Fitness drive down on the farm

Farmers need to place more emphasis on their health for quality of life and farm-production reasons.

That’s one of the messages, along with calls for a greater awareness of farm safety, that is being given out at shows and other rural gatherings this year.

Teagasc health and safety specialist John McNamara, said recently that research from Ireland and internationally indicates that poor health leads to reduced capacity to undertake farm work.

This can result in reduced income because farmers in poor health are also susceptible to higher levels of injuries.

“Studies show that farmers tend to consider themselves as healthy when they can carry out work, but tend to ignore health issues that could have long-term consequences,” he said.

Teagasc is engaged in an ongoing study of farmers’ health in association with professionals from the Waterford Institute of Technology (WIT), Centre for Men’s Health, IT Carlow and the UCD Schools of Physiotherapy and Performance Science and Agriculture and Food Science.

Recent study findings among a sample of 366 farmers (86% male) compares self-reported health behaviours with overall general population statistics from the national Survey on Lifestyle and Attitude to Nutrition.

These showed that 38% of farmers reported one or more health issues in the previous 12 months. Some 34% reported a physical health complaint and 12% mental-health issues.

Some 59% of farmers had consulted their general medical practitioner about their health within the previous year, compared to 74% of the general population.

Low back pain was the most prevalent physical complaint occurring in 28% of farmers. This level is higher than the general level (16%).

About 60% of farmers surveyed were classified as ‘overweight or obese’ compared to 50% of the overall population. Among farmers just 27% believed they were too heavy.

In contrast, 54% of farmers reported undertaking high levels of physical activity compared to 24% for the general population.

Some 18% of farmers reported that they smoked compared to 29% for the general population while 85% said they drank alcohol compared to 80%.

The study also found that 19% of farmers reported binge drinking (having six or more standard drinks on one occasion) at least once per week compared to 28% generally.

Aubrey Storey, lecturer in exercise and health science at WIT, said behaviour change is a key to either health gain or its maintenance.

Making small initial changes based on heightened awareness can lead to major positive change in a person’s health profile over time.

Studies indicate that farmers should make greater use of healthcare professionals when unwell. These also show a high level of low back pain which can restrict a farmer’s work activity.

‘Staying Fit for Farming — A Health Booklet for Farmers’ can be downloaded from the Teagasc website at www.teagasc.ie.

“Just like when you are herding your cattle or working with your tractor — acting early if you see a problem can make a big difference,” the booklet states.

“It will certainly ensure you and others working in farming can continue to enjoy life as well as farming for a long time to come,” Teagasc says.

The Irish Farmers Association has, meanwhile, joined forces with the Farmers Have Hearts initiative, led by the Irish Heart Foundation.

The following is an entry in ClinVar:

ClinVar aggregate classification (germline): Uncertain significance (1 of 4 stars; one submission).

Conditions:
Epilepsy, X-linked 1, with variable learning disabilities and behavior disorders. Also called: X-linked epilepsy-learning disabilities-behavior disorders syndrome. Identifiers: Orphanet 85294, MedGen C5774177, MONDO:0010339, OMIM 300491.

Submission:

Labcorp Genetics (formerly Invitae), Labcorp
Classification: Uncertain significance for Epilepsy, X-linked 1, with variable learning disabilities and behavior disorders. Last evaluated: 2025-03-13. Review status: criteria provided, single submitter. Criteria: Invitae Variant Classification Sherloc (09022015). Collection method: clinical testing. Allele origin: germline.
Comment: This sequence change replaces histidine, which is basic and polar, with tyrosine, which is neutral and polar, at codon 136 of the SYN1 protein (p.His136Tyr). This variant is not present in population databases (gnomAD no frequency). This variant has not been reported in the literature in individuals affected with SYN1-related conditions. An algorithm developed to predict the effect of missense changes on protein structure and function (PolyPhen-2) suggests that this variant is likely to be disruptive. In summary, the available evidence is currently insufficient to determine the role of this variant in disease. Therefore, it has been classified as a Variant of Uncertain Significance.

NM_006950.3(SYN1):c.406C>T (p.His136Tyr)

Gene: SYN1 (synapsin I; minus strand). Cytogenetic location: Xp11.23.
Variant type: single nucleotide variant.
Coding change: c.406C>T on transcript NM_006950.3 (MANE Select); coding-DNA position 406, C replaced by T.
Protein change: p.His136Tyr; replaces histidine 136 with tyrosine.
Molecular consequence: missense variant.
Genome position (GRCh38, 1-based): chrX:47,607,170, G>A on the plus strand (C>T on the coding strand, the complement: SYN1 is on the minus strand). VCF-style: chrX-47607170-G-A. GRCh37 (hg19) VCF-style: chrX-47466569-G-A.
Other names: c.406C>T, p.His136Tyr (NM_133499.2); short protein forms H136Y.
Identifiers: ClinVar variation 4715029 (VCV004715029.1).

It followed the revelation that farmers are almost seven times more likely to die from cardiovascular disease, mainly heart disease and stroke, than the lowest risk occupational group, salaried employees.

Recent research showed that 80% of farmers have four or more risk factors such as family history, high blood pressure, high cholesterol and overweight.

Farmers Have Hearts, funded by the HSE, provides free health checks by Irish Heart Foundation nurses to farmers at marts. Some 2,800 farmers have been checked since 2013 with 72% advised to see their GP.

IFA president Joe Healy said farmers can often take a stand-back attitude to their health, and are reluctant to see a doctor even if they have a particular concern.

“Our message is that having a health check will either put your mind at ease, or set you on the right course to improve your health and lifestyle. Either way, getting a check-up is a smart thing to do,” he said.

Maureen Mulvihill, head of health promotion, Irish Heart Foundation, said farmers are disproportionately affected by chronic conditions such as cardiovascular disease, despite a common perception that they live healthy and active lives.

“Our research showed that only 32% of those who were advised to see their GP did so, and we are delighted that the IFA is lending its support to help farmers realise that preventing a heart attack or stroke by identifying risk factors is a positive step.

“For example, high-blood pressure or high cholesterol can be managed very successfully working with the family doctor and can prevent serious heart problems developing in the future, which could impact on ability to work and livelihood,” she said.

Research on 310 farmers as part of Farmers Have Hearts showed that 79% of those checked in the marts were advised to follow up with a GP visit.

One-third of these farmers did see a GP within 12 weeks and almost half of those found to be at risk made changes to their lifestyle.

A healthcheck can pick up risk factors and signs for concern. It will take just 30 minutes and involves very little preparation.

Results are provided straight away and the nurse or doctor will advise on a one-to-one basis any steps needed to reduce heart health risk.

Health Minister Simon Harris said modest lifestyle changes and the support of healthcare professionals can make a huge difference.

“I hope that farmers will take advantage of the free checks and advice on offer,” he said.


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